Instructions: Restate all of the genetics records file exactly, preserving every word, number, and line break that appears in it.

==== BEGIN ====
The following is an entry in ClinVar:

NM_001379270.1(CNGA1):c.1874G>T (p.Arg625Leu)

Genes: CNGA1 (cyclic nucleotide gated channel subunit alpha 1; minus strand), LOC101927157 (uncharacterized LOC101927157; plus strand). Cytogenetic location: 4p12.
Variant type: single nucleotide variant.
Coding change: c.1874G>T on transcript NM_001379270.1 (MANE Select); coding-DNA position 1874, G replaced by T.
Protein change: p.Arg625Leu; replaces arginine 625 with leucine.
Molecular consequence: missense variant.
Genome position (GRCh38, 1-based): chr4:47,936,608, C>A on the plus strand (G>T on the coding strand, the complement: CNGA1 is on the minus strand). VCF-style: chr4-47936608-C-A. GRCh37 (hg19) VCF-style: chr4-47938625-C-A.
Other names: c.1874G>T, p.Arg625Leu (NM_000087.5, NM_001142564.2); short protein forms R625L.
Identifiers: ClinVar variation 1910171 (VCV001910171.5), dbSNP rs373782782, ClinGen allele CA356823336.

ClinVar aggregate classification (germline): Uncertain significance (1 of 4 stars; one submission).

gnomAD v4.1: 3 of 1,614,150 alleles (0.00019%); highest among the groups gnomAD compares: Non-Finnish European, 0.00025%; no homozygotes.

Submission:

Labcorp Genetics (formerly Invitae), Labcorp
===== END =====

The following is an entry in ClinVar:

NM_001379270.1(CNGA1):c.1874G>T (p.Arg625Leu)

Genes: CNGA1 (cyclic nucleotide gated channel subunit alpha 1; minus strand), LOC101927157 (uncharacterized LOC101927157; plus strand). Cytogenetic location: 4p12.
Variant type: single nucleotide variant.
Coding change: c.1874G>T on transcript NM_001379270.1 (MANE Select); coding-DNA position 1874, G replaced by T.
Protein change: p.Arg625Leu; replaces arginine 625 with leucine.
Molecular consequence: missense variant.
Genome position (GRCh38, 1-based): chr4:47,936,608, C>A on the plus strand (G>T on the coding strand, the complement: CNGA1 is on the minus strand). VCF-style: chr4-47936608-C-A. GRCh37 (hg19) VCF-style: chr4-47938625-C-A.
Other names: c.1874G>T, p.Arg625Leu (NM_000087.5, NM_001142564.2); short protein forms R625L.
Identifiers: ClinVar variation 1910171 (VCV001910171.5), dbSNP rs373782782, ClinGen allele CA356823336.

ClinVar aggregate classification (germline): Uncertain significance (1 of 4 stars; one submission).

gnomAD v4.1: 3 of 1,614,150 alleles (0.00019%); highest among the groups gnomAD compares: Non-Finnish European, 0.00025%; no homozygotes.

Submission:

Labcorp Genetics (formerly Invitae), Labcorp